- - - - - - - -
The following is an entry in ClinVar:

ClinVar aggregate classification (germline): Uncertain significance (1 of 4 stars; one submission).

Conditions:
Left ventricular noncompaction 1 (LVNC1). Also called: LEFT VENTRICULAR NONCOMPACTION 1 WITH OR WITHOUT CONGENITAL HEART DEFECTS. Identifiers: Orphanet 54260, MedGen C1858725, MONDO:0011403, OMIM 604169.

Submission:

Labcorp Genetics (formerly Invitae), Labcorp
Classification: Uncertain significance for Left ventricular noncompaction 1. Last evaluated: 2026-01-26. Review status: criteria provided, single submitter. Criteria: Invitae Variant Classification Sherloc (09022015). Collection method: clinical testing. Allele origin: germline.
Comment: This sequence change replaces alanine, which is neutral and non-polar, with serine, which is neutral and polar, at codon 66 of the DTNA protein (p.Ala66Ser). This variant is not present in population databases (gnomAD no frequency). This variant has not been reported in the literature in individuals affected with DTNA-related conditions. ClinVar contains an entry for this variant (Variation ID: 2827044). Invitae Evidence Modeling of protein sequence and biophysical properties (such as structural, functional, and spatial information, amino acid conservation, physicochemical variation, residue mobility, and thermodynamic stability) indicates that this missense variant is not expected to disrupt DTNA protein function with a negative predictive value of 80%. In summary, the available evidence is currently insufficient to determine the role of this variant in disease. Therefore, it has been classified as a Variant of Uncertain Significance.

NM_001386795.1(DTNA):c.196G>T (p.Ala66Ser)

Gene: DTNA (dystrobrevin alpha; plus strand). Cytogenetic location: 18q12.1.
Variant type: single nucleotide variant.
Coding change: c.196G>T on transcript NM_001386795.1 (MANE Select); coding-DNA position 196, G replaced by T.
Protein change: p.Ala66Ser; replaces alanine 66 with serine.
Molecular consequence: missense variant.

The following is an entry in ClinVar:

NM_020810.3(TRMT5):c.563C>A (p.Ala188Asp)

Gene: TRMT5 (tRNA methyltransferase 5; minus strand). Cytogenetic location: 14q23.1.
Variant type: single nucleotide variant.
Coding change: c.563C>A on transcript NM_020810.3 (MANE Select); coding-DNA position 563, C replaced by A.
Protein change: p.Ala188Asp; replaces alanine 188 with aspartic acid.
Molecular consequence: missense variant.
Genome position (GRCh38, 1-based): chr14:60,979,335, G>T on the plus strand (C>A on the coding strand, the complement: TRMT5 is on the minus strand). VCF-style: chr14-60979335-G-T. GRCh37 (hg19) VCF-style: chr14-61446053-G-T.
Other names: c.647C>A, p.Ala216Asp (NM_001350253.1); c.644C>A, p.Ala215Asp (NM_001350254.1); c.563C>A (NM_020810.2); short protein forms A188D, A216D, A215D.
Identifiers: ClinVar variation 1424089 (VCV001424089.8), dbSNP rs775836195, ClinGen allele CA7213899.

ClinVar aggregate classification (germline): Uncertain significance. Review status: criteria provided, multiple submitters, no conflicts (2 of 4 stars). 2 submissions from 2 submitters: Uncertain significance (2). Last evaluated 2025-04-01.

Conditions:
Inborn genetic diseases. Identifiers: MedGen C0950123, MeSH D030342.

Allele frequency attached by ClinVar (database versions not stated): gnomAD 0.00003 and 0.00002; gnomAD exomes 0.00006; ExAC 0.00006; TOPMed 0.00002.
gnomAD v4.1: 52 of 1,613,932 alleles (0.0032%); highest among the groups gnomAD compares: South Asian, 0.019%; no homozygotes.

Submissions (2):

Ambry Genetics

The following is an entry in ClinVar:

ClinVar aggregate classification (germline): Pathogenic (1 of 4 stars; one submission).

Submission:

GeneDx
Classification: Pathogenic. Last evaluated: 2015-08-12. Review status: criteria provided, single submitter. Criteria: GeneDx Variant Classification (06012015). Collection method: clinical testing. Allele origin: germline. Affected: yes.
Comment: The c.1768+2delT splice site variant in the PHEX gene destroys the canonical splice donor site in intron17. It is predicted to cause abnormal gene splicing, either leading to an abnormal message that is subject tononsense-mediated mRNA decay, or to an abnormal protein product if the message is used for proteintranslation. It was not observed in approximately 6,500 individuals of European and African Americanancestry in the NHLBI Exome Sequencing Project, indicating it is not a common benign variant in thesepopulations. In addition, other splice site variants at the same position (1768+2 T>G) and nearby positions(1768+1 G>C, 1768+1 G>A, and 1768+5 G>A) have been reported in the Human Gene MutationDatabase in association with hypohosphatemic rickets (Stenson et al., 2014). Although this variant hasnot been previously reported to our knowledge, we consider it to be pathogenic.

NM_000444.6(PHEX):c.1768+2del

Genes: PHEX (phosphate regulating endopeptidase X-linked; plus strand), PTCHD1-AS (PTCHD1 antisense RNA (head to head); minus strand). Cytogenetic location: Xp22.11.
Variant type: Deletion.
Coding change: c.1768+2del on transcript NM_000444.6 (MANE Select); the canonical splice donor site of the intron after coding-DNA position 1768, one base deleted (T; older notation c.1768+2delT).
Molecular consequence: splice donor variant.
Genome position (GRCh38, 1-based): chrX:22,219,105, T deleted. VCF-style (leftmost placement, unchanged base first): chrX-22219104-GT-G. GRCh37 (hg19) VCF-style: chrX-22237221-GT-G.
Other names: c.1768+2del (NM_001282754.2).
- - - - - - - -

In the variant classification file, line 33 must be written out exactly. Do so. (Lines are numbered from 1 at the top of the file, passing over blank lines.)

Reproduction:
ClinVar aggregate classification (germline): Pathogenic (1 of 4 stars; one submission).